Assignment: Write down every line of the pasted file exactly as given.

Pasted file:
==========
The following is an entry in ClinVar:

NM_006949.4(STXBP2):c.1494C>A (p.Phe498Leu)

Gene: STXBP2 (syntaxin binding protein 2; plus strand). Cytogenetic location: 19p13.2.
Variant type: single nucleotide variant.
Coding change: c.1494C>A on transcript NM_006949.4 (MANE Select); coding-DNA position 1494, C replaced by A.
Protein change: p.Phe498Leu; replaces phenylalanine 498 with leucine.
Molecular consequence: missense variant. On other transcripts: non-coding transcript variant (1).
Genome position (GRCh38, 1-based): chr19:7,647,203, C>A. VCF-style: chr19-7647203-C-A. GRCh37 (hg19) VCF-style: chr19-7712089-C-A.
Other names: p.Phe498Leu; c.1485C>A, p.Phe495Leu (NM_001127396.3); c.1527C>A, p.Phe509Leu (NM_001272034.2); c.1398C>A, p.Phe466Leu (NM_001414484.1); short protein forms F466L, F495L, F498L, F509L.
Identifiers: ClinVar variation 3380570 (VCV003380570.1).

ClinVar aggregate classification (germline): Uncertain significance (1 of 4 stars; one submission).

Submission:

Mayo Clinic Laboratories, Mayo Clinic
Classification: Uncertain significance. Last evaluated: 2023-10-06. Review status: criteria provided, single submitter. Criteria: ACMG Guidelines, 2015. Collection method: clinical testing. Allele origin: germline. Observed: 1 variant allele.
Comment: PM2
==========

The following is an entry in ClinVar:

NM_006949.4(STXBP2):c.1494C>A (p.Phe498Leu)

Gene: STXBP2 (syntaxin binding protein 2; plus strand). Cytogenetic location: 19p13.2.
Variant type: single nucleotide variant.
Coding change: c.1494C>A on transcript NM_006949.4 (MANE Select); coding-DNA position 1494, C replaced by A.
Protein change: p.Phe498Leu; replaces phenylalanine 498 with leucine.
Molecular consequence: missense variant. On other transcripts: non-coding transcript variant (1).
Genome position (GRCh38, 1-based): chr19:7,647,203, C>A. VCF-style: chr19-7647203-C-A. GRCh37 (hg19) VCF-style: chr19-7712089-C-A.
Other names: p.Phe498Leu; c.1485C>A, p.Phe495Leu (NM_001127396.3); c.1527C>A, p.Phe509Leu (NM_001272034.2); c.1398C>A, p.Phe466Leu (NM_001414484.1); short protein forms F466L, F495L, F498L, F509L.
Identifiers: ClinVar variation 3380570 (VCV003380570.1).

ClinVar aggregate classification (germline): Uncertain significance (1 of 4 stars; one submission).

Submission:

Mayo Clinic Laboratories, Mayo Clinic
Classification: Uncertain significance. Last evaluated: 2023-10-06. Review status: criteria provided, single submitter. Criteria: ACMG Guidelines, 2015. Collection method: clinical testing. Allele origin: germline. Observed: 1 variant allele.
Comment: PM2